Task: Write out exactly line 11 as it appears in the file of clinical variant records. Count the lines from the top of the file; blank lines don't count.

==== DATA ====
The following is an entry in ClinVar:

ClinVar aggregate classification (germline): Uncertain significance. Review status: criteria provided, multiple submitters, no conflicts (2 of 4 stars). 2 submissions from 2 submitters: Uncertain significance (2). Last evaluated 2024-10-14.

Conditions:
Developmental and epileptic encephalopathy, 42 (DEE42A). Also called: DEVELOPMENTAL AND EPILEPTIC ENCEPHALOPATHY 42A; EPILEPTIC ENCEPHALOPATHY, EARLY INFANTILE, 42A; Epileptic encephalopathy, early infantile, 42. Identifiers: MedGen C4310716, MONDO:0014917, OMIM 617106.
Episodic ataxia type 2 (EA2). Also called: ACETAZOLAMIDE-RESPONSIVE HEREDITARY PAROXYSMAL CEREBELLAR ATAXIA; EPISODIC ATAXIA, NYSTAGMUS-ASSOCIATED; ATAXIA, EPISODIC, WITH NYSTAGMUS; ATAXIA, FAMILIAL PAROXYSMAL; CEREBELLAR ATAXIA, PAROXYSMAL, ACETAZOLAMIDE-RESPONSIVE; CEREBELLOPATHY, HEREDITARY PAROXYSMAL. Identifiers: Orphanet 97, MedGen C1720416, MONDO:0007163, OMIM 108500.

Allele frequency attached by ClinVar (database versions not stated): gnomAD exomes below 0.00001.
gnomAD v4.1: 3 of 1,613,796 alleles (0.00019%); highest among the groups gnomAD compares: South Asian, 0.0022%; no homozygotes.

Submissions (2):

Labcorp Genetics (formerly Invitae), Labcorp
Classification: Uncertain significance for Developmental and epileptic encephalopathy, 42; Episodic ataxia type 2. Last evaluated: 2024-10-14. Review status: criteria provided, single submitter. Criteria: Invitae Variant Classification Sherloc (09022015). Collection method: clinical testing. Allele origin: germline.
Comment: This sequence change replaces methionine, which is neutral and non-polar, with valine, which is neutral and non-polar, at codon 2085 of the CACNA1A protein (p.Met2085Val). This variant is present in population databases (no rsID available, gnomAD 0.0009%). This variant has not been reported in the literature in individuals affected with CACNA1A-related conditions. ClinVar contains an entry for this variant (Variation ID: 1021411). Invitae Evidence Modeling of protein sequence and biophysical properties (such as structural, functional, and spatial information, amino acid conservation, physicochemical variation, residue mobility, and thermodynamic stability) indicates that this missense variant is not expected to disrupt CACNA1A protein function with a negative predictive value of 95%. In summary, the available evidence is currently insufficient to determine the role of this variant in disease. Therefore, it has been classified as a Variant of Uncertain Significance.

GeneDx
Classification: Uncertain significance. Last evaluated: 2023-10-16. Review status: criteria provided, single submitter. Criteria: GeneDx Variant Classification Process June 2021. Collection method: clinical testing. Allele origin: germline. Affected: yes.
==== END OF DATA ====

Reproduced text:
Comment: This sequence change replaces methionine, which is neutral and non-polar, with valine, which is neutral and non-polar, at codon 2085 of the CACNA1A protein (p.Met2085Val). This variant is present in population databases (no rsID available, gnomAD 0.0009%). This variant has not been reported in the literature in individuals affected with CACNA1A-related conditions. ClinVar contains an entry for this variant (Variation ID: 1021411). Invitae Evidence Modeling of protein sequence and biophysical properties (such as structural, functional, and spatial information, amino acid conservation, physicochemical variation, residue mobility, and thermodynamic stability) indicates that this missense variant is not expected to disrupt CACNA1A protein function with a negative predictive value of 95%. In summary, the available evidence is currently insufficient to determine the role of this variant in disease. Therefore, it has been classified as a Variant of Uncertain Significance.